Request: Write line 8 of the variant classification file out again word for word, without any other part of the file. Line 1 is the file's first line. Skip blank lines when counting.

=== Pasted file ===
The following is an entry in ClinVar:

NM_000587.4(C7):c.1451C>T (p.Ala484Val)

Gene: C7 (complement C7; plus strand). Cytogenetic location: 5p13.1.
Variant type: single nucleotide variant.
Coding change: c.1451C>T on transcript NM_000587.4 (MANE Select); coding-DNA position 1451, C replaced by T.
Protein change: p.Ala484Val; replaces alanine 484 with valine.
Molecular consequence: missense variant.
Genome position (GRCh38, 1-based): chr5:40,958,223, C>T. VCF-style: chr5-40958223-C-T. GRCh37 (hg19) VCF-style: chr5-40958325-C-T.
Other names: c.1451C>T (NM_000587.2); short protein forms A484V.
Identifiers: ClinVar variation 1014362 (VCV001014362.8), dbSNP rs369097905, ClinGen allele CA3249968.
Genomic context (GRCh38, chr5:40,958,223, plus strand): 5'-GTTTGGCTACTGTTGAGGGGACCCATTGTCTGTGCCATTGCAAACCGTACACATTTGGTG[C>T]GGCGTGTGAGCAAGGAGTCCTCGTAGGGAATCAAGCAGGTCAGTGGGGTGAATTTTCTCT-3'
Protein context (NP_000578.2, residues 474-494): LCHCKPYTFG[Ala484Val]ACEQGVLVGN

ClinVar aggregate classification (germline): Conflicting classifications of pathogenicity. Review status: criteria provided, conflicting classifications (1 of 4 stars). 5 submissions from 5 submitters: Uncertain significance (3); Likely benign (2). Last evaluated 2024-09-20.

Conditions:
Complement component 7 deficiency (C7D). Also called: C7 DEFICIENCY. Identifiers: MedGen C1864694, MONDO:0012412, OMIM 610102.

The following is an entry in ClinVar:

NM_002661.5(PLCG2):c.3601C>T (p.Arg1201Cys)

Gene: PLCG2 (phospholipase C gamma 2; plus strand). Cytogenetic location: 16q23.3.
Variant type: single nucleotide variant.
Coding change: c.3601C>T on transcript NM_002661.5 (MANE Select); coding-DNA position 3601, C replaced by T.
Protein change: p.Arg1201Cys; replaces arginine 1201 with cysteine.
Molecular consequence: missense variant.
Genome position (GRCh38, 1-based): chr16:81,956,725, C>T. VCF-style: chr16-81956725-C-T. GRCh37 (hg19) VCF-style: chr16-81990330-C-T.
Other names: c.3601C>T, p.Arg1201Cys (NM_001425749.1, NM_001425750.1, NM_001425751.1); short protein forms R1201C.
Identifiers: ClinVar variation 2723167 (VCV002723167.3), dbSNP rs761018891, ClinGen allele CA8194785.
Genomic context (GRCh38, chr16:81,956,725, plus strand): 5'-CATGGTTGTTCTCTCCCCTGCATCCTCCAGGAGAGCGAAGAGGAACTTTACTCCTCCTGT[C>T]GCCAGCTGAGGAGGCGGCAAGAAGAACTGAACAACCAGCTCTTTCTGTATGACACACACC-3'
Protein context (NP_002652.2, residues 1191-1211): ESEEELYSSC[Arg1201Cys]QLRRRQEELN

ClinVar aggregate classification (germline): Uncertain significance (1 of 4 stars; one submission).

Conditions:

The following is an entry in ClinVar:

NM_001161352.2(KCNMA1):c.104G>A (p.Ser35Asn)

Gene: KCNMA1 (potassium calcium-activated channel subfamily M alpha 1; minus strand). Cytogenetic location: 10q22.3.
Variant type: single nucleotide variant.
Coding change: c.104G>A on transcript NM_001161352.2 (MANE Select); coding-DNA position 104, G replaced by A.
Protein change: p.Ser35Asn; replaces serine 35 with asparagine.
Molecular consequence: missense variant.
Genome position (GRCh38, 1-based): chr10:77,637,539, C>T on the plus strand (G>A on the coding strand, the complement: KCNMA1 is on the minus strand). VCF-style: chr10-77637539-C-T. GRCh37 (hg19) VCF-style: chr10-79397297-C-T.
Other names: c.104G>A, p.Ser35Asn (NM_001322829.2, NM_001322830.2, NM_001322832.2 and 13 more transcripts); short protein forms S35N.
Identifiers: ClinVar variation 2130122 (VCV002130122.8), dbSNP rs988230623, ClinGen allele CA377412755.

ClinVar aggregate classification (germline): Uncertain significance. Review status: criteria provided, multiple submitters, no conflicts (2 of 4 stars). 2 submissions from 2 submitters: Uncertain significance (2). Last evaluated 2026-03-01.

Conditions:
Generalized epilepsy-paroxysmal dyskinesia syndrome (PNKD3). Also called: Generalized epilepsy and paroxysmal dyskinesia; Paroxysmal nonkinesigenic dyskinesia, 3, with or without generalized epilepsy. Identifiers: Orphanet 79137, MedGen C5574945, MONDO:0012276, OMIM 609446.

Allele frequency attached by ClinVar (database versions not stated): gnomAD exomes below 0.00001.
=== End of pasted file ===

Genome position (GRCh38, 1-based): chr5:40,958,223, C>T. VCF-style: chr5-40958223-C-T. GRCh37 (hg19) VCF-style: chr5-40958325-C-T.